May 22- 24, 2017
JW Marriott Tucson Starr Pass Resort & Spa
Summit on Women and IT
Summit on Women and IT
The NCWIT Summit is the world’s largest annual convening of change leaders focused on significantly improving diversity and inclusion in computing. Educators, entrepreneurs, corporate executives, and social scientists from across industries and disciplines (both men and women) participate in this one-of-a-kind opportunity. NCWIT is the trusted source for research-based strategies that facilitate reform in computing classes and technical organizations; the Summit sets the stage for NCWIT member representatives, notable field experts, and renowned guests to present and learn about leading-edge practices, to network and form partnerships, and to provide encouragement and inspiration for one another.
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Emilio Castilla, NTU Professor of Management, MIT Sloan School of Management Emilio J. Castilla is the NTU Professor of Management at MIT Sloan School of Management. He joined MIT in 2005, after being a faculty member in the Management Department at University of Pennsylvania’s Wharton School of Business. Emilio is currently the head of the Work and Organization Studies Group. He is also a faculty member of the Institute for Work and Employment Research at MIT, and a research Fellow at Wharton’s Center for Human Resources.
Frances Fox Piven is an internationally renowned social scientist, scholar, and activist whose commitments to poor and working people, and to the democratic cause have never wavered. She is the author or co-author of more than 200 articles published in academic journals, books, popular publications, and journals of opinion since 1965, some of which have been republished up to a dozen times.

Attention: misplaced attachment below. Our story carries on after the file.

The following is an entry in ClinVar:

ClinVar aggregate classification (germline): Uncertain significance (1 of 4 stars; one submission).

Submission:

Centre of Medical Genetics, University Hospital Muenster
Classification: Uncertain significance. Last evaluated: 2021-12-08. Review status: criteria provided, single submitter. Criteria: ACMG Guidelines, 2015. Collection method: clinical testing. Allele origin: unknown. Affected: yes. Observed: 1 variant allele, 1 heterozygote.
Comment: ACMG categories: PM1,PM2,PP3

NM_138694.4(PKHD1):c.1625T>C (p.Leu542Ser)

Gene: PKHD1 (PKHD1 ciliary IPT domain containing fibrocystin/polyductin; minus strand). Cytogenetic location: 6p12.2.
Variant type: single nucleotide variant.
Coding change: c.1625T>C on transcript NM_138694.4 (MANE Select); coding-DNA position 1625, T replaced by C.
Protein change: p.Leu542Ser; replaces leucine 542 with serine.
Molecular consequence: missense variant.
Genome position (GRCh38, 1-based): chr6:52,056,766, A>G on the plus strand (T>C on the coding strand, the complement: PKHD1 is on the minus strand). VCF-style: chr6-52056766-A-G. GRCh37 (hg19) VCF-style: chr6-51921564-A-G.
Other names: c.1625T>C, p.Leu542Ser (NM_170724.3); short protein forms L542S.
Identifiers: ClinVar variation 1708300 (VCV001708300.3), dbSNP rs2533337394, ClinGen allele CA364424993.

Writer, researcher, and entrepreneur Margot Lee Shetterly is the author of "Hidden Figures: The American Dream and the Untold Story of the Black Women Mathematicians Who Helped Win the Space Race," set to be released as a film in 2017.
Alejandro Villanueva is the Executive Director of Televisa Foundation (TF), a US registered 501c3 that aims to propel Latino families through innovative education and entrepreneurship programs. The foundation strategy has a strong leverage on technology and a particular focus in STEM with a gender angle. Before joining TF, he served as Regional Director of Programs at the W.K. Kellogg Foundation. Alejandro also worked in the financial sector and helped organizations around the world with McKinsey & Company.
Daraiha Greene is the Multicultural Strategy Lead on the CS Education in Media team at Google, advocating for underrepresented groups (i.e. people of color, the LGBTQIA+ community, people with disabilities, etc.) by shifting the narrative of computer science through mainstream media. In collaboration with Conroy Productions, she brought Google’s first scripted web series, GodComplX, to fruition to highlight diverse portrayals of computer scientists.
Vicki Mealer-Burke has been recently appointed as Qualcomm’s first Chief Diversity Officer. In this role as Vice President & CDO, Vicki brings nearly 20 years of business and operational leadership experience at Qualcomm which uniquely position her to drive the vision, leadership and oversight of inclusion and diversity initiatives across the company.
Paige Williams, Microsoft Director in AI and Research Global, is chief of staff for the Corporate Vice President of Global Engineering T. K. “Ranga” Rengarajan.